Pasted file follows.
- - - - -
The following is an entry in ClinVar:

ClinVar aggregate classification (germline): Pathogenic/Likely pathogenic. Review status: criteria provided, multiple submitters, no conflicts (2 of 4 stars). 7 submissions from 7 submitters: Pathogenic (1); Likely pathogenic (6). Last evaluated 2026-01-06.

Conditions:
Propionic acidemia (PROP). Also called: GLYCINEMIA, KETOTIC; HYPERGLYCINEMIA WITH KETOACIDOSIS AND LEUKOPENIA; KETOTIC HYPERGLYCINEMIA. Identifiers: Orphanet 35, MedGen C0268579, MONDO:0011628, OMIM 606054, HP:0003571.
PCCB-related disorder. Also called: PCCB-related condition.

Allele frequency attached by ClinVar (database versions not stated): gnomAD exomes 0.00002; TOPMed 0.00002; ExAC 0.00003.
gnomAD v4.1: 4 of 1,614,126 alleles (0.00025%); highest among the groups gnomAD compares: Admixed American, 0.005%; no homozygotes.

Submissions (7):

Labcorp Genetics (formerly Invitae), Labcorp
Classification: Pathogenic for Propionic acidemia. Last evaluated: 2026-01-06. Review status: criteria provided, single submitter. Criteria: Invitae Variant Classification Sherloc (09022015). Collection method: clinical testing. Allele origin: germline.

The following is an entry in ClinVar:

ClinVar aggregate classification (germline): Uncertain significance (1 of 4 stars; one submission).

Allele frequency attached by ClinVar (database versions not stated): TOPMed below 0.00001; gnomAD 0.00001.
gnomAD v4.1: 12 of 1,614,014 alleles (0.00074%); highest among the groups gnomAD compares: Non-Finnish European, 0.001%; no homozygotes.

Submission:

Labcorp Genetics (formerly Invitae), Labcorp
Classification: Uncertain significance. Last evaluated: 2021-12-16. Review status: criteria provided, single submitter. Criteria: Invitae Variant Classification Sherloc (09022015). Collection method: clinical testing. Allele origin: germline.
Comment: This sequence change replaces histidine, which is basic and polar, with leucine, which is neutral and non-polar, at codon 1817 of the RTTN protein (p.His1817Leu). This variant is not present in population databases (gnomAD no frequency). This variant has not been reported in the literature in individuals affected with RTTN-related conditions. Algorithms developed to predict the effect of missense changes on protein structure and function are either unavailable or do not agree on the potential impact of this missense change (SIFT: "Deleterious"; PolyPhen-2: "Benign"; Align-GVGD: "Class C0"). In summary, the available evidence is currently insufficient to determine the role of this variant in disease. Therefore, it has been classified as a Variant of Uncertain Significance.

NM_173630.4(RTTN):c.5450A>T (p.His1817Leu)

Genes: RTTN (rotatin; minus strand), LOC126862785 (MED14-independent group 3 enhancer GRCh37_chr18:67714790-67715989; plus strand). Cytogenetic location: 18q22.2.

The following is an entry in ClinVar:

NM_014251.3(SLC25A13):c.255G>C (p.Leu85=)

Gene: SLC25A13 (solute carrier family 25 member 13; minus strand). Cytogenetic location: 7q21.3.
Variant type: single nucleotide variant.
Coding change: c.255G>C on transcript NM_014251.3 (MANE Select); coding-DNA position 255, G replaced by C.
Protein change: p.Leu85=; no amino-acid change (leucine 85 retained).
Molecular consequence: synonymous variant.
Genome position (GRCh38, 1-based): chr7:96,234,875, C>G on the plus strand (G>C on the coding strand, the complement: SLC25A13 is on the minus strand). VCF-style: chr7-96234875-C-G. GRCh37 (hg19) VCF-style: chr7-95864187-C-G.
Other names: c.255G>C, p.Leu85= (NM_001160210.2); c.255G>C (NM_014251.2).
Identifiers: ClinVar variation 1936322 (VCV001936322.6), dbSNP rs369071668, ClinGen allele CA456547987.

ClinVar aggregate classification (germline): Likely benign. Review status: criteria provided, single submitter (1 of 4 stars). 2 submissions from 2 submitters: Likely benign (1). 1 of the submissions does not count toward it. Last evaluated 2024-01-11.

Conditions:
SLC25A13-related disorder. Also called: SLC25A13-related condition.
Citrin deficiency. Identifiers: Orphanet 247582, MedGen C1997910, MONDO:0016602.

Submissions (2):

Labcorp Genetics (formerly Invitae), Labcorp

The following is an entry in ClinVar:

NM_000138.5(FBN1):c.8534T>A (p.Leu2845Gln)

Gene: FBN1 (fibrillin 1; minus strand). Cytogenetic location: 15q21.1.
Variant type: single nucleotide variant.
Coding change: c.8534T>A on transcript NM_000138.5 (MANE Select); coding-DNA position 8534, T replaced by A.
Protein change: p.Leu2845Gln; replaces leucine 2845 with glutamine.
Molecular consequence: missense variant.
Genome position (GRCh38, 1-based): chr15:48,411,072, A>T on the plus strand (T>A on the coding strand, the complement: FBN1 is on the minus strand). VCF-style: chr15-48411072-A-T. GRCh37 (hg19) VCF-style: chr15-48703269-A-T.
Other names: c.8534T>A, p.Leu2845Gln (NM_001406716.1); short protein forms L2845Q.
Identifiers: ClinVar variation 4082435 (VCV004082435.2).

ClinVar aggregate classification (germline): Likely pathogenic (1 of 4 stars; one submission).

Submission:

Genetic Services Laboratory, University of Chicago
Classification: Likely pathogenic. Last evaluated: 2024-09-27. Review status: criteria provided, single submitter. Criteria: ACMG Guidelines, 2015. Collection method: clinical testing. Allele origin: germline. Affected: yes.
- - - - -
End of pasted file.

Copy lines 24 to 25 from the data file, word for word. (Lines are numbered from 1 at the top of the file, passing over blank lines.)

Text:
Variant type: single nucleotide variant.
Coding change: c.255G>C on transcript NM_014251.3 (MANE Select); coding-DNA position 255, G replaced by C.